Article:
Box 7.2:ClimateWorks Australia Special Report on factors influencing large industrial energy efficiency
In July 2013, ClimateWorks published a report on the factors that influence large industrial energy efficiency. This research involved in-depth interviews with 47 large industrial companies that account for 70 per cent of Australia’s industrial energy use.
The report identified the key drivers of energy efficiency as higher energy prices, the carbon price, the EEO program and organisational changes:
- Higher energy prices – 87 per cent of respondents identified energy prices as an important driver of energy efficiency; companies with higher energy intensities reported that prices are a strong driver.
- Carbon price – While 81 per cent of respondents reported the carbon price having an impact, its financial impact has been relatively small. Respondents reported it focused their attention on energy and carbon management, and influenced their strategic approach to energy management; for example, consideration of fuel-switching opportunities.
- EEO – 80 per cent of respondents stated the EEO program was a key influence; in particular, that it provided a structure for energy management. Respondents mentioned that the program had catalysed energy efficiency and changed cultural attitudes to energy efficiency. The EEO had a greater influence on respondents from companies within sectors with higher profitability and growth profiles. This could mean that companies that are not under financial stress may respond more readily to compliance and reputational drivers.
- Organisational factors – Respondents with better internal practices in certain key areas demonstrate higher implementation of energy efficiency activity. For example, companies with energy data management, staffing and processes realised more potential for energy savings (by up to 275 per cent) than those without.
The report also investigated barriers to further uptake of energy efficiency, and found that access to internal capital, the long payback periods of energy efficiency projects and opportunity cost of alternative investments were the most prominent barriers. These would need to be overcome for a higher rate of energy efficiency to be achieved.
To reduce Australia’s emissions in the future, policy efforts will have to be strengthened and accelerated. Research by ClimateWorks (2013) supports this finding, suggesting that the current rate of emissions reductions activities will result in about 80 Mt CO2-e emissions reductions in 2020, but total emissions would still rise by 80 Mt CO2-e (compared to 2011 levels).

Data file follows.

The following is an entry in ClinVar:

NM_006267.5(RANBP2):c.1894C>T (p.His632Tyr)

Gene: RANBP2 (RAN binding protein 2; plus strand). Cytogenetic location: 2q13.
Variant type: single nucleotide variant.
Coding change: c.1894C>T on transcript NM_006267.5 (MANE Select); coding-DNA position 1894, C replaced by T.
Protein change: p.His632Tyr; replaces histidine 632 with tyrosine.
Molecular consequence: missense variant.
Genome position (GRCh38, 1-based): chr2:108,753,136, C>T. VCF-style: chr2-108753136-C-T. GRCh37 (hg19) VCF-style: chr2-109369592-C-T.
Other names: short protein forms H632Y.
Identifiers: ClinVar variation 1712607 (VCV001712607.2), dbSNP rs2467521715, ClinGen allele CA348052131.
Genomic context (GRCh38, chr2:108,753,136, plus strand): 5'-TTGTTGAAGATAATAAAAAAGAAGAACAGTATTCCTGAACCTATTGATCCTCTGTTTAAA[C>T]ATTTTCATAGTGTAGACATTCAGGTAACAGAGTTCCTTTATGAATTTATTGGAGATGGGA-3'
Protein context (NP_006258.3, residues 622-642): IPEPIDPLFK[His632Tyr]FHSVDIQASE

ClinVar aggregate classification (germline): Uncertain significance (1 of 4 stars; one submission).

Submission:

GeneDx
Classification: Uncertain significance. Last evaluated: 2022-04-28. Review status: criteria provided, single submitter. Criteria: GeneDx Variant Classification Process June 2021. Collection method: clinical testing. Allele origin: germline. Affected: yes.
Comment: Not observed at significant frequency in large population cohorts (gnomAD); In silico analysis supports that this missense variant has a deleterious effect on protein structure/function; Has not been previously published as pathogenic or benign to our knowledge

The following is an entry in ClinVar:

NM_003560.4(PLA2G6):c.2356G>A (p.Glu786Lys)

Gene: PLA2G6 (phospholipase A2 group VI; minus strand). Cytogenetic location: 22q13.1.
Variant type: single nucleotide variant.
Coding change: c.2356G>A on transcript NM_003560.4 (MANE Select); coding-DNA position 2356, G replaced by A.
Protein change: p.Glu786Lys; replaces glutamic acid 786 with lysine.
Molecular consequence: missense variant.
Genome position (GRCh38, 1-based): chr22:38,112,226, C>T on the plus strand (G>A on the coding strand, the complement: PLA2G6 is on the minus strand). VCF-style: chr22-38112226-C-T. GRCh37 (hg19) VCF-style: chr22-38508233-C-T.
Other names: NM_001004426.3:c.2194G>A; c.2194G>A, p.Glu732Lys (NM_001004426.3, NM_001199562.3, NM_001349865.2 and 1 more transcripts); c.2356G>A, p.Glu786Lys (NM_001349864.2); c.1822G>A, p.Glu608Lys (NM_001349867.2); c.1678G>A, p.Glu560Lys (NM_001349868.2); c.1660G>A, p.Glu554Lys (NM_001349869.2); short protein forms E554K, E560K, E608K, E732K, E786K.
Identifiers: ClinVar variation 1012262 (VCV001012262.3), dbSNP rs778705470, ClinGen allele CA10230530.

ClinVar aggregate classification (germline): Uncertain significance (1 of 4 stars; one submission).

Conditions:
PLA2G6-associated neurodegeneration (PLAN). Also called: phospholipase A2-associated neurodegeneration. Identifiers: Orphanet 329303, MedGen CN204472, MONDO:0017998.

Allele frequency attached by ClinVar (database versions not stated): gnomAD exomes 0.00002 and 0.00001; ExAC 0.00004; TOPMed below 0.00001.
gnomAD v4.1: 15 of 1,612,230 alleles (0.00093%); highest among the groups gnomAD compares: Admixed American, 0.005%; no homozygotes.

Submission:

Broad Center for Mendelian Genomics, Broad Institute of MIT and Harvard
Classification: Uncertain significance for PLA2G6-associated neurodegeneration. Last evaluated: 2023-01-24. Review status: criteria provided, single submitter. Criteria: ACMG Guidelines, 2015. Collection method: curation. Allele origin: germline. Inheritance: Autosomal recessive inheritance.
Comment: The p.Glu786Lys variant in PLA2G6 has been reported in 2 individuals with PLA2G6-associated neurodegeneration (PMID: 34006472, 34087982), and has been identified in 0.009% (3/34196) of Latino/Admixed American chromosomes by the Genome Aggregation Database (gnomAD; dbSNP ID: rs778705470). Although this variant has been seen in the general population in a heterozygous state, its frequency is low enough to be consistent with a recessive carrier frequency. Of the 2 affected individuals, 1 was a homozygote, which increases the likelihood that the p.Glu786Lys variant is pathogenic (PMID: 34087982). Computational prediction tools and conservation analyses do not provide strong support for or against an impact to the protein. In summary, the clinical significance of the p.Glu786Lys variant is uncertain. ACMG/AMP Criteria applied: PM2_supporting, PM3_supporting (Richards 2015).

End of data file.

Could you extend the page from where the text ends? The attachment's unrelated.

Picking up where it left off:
There is also a risk that the rate of emissions intensity reductions will slow. The Treasury and DIICCSRTE (2013) suggest that growth in mining and LNG processing will lead to new sources of emissions. To maintain the level of reductions overall, these new sources would need to be offset by stronger reductions in other sectors.
The level of emissions reductions required to meet future goals is discussed in Part C. The opportunities for reducing emissions are explored further in Part D and Appendix D.
C.6 Australia has made progress toward decarbonising its economy – the emissions intensity of the economy (emissions per unit of GDP) has fallen by around 50 per cent since 1990.
C.7 The falling emissions intensity is in part due to the changing composition of the economy, away from emissions-intensive manufacturing. Policy has also played an important role, particularly in the land and electricity sectors.
1 Vivid Economics’s analysis does not include LULUCF emissions. However, the broader assessment of emissions reduction activities includes this sector.
2 The NEM electricity grid covers New South Wales, Queensland, Victoria, South Australia, Tasmania and the Australian Capital Territory, and in 2012 accounted for 86 per cent of total electricity consumed in Australia.
3 Vivid Economics (2013) suggests that BREE data for the commercial and services sector appears inconsistent with data from the NEM. If a correction is applied to the BREE data, the annualised rate of growth falls from 1.1 to 0.2 per cent.